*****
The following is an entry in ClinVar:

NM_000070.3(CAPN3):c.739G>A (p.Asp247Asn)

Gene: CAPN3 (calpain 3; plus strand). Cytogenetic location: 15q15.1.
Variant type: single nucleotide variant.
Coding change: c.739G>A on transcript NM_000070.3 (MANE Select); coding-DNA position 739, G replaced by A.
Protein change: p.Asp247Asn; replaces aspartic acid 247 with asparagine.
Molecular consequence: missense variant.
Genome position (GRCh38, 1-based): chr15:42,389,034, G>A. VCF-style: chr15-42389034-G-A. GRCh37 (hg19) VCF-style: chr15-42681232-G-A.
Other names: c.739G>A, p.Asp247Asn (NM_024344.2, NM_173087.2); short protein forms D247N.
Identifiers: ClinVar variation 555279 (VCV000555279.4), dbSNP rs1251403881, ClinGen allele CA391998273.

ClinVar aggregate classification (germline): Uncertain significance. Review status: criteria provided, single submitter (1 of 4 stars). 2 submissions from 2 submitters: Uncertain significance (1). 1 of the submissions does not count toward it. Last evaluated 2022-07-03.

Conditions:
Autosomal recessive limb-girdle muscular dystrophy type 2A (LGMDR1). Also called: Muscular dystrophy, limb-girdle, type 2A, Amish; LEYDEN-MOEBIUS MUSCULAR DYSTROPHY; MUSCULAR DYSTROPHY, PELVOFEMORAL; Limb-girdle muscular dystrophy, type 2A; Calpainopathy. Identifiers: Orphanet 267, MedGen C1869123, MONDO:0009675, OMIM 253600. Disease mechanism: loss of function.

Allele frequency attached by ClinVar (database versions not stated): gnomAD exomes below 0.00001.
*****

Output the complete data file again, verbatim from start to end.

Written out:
The following is an entry in ClinVar:

NM_000070.3(CAPN3):c.739G>A (p.Asp247Asn)

Gene: CAPN3 (calpain 3; plus strand). Cytogenetic location: 15q15.1.
Variant type: single nucleotide variant.
Coding change: c.739G>A on transcript NM_000070.3 (MANE Select); coding-DNA position 739, G replaced by A.
Protein change: p.Asp247Asn; replaces aspartic acid 247 with asparagine.
Molecular consequence: missense variant.
Genome position (GRCh38, 1-based): chr15:42,389,034, G>A. VCF-style: chr15-42389034-G-A. GRCh37 (hg19) VCF-style: chr15-42681232-G-A.
Other names: c.739G>A, p.Asp247Asn (NM_024344.2, NM_173087.2); short protein forms D247N.
Identifiers: ClinVar variation 555279 (VCV000555279.4), dbSNP rs1251403881, ClinGen allele CA391998273.

ClinVar aggregate classification (germline): Uncertain significance. Review status: criteria provided, single submitter (1 of 4 stars). 2 submissions from 2 submitters: Uncertain significance (1). 1 of the submissions does not count toward it. Last evaluated 2022-07-03.

Conditions:
Autosomal recessive limb-girdle muscular dystrophy type 2A (LGMDR1). Also called: Muscular dystrophy, limb-girdle, type 2A, Amish; LEYDEN-MOEBIUS MUSCULAR DYSTROPHY; MUSCULAR DYSTROPHY, PELVOFEMORAL; Limb-girdle muscular dystrophy, type 2A; Calpainopathy. Identifiers: Orphanet 267, MedGen C1869123, MONDO:0009675, OMIM 253600. Disease mechanism: loss of function.

Allele frequency attached by ClinVar (database versions not stated): gnomAD exomes below 0.00001.